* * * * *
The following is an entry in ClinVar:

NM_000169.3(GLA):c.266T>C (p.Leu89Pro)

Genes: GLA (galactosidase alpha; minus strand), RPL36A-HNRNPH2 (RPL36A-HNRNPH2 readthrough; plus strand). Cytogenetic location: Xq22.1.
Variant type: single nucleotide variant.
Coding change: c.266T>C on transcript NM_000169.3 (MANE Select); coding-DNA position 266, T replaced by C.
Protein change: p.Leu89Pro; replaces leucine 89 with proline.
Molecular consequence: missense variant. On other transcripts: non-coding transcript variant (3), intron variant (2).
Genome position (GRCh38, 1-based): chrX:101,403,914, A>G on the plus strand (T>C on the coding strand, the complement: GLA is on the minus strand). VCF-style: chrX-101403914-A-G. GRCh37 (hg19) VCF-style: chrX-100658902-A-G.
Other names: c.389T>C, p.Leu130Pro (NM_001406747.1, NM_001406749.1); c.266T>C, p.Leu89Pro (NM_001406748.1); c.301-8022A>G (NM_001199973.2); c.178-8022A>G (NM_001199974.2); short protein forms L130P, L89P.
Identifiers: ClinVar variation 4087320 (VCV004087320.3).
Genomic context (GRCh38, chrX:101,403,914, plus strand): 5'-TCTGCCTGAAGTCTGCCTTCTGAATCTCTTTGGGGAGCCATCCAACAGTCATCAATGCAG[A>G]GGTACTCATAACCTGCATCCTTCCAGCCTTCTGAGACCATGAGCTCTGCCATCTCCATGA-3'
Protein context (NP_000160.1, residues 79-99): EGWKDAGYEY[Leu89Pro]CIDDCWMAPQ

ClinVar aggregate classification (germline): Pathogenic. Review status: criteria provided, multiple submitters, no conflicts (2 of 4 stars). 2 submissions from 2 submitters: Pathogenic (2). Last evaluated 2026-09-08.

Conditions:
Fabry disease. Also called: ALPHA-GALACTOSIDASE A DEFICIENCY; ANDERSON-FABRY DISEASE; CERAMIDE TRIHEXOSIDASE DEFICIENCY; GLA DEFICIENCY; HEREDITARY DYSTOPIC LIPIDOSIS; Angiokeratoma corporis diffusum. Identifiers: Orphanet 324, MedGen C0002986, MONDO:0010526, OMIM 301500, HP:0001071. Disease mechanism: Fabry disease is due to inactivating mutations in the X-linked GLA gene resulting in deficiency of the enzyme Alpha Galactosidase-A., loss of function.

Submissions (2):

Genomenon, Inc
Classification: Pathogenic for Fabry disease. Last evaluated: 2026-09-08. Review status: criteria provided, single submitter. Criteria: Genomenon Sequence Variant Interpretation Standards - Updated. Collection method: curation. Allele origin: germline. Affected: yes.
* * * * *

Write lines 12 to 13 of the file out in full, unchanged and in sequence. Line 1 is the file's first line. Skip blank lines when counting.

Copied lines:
Protein context (NP_000160.1, residues 79-99): EGWKDAGYEY[Leu89Pro]CIDDCWMAPQ

ClinVar aggregate classification (germline): Pathogenic. Review status: criteria provided, multiple submitters, no conflicts (2 of 4 stars). 2 submissions from 2 submitters: Pathogenic (2). Last evaluated 2026-09-08.